Ozzy Osbourne issued a press release late Thursday that blasted police in Fargo, North Dakota, for staging a sting operation in his name before his concert Monday night at the Fargodome.

Sheriff Paul D. Laney organized the sting as a pre-concert party for Ozzy's fans; he used a fake company, named PDL Productions, to lure unsuspecting fans to the invite-only soiree, according to The Associated Press. The invites, which went out by mail to more than 40 people who'd allegedly ignored court summons and child-support payments or failed to pay fines, offered fans the same perks included in Osbourne's official VIP tour packages, including two tickets to the Monday night event.

When the invitees arrived at the "party," they were promptly handcuffed and arrested on various outstanding warrants; afterward, Laney held a televised press conference to trumpet the operation's success.

Osbourne, who denied prior knowledge of the sting, said he took personal offense to Laney's scheme.

"Instead of holding a press conference to pat himself on the back, Sheriff Laney should be apologizing to me for using my name in connection with these arrests," Osbourne said in his statement. "It's insulting to me and to my audience and it shows how lazy this particular sheriff is when it comes to doing his job.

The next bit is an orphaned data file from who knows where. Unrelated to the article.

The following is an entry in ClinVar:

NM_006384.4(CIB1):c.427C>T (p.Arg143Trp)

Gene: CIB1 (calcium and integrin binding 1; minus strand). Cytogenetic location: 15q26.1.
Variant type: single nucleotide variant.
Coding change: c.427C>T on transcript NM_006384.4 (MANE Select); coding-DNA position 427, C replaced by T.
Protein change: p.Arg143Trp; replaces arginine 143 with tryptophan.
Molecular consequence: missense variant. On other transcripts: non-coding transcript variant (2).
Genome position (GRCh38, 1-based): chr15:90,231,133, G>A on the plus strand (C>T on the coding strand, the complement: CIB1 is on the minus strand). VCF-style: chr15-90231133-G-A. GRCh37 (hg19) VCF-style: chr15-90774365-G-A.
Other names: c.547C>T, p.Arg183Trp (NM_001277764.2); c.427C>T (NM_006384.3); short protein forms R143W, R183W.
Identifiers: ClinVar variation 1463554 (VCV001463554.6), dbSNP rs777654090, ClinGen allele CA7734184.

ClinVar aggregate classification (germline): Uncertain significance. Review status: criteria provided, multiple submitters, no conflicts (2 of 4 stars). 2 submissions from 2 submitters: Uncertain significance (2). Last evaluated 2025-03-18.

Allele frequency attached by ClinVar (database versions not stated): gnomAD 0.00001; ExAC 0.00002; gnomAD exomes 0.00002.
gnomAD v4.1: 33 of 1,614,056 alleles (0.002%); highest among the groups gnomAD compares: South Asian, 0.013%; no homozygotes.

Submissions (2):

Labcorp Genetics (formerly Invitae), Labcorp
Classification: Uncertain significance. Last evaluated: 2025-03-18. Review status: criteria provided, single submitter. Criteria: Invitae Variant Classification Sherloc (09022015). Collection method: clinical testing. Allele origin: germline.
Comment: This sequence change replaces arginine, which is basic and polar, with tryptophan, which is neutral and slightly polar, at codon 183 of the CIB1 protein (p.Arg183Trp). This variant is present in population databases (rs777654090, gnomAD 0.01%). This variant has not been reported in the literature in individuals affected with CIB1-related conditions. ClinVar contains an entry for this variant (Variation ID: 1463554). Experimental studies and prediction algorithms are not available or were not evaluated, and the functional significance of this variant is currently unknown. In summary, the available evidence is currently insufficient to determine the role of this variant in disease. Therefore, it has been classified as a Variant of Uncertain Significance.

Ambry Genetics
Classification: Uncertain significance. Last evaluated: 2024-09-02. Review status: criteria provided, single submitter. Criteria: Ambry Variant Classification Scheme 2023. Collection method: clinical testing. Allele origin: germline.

"Sheriff Laney went out of his way to tarnish my reputation by implying that I somehow attract a criminal element, which is certainly not true," Ozzy continued. "My audiences are good, hard-working people who have been hugely supportive of my music for nearly four decades. They have also been very supportive of my wife Sharon's colon cancer charity by raising over a million dollars (partly through VIP ticket sales) at my shows. It's obvious to me that this sheriff has an agenda and is just trying to make a name for himself on my back."

Early Friday (November 2), a representative at the Cass County Sheriff's Office said that Sheriff Laney is out of the office and would respond to MTV News' request for comment if he feels it is appropriate.

While Osbourne's comments seem harsh, he added that he harbors no ill will toward the people of Fargo and plans to return to the city in the future, "under more favorable circumstances."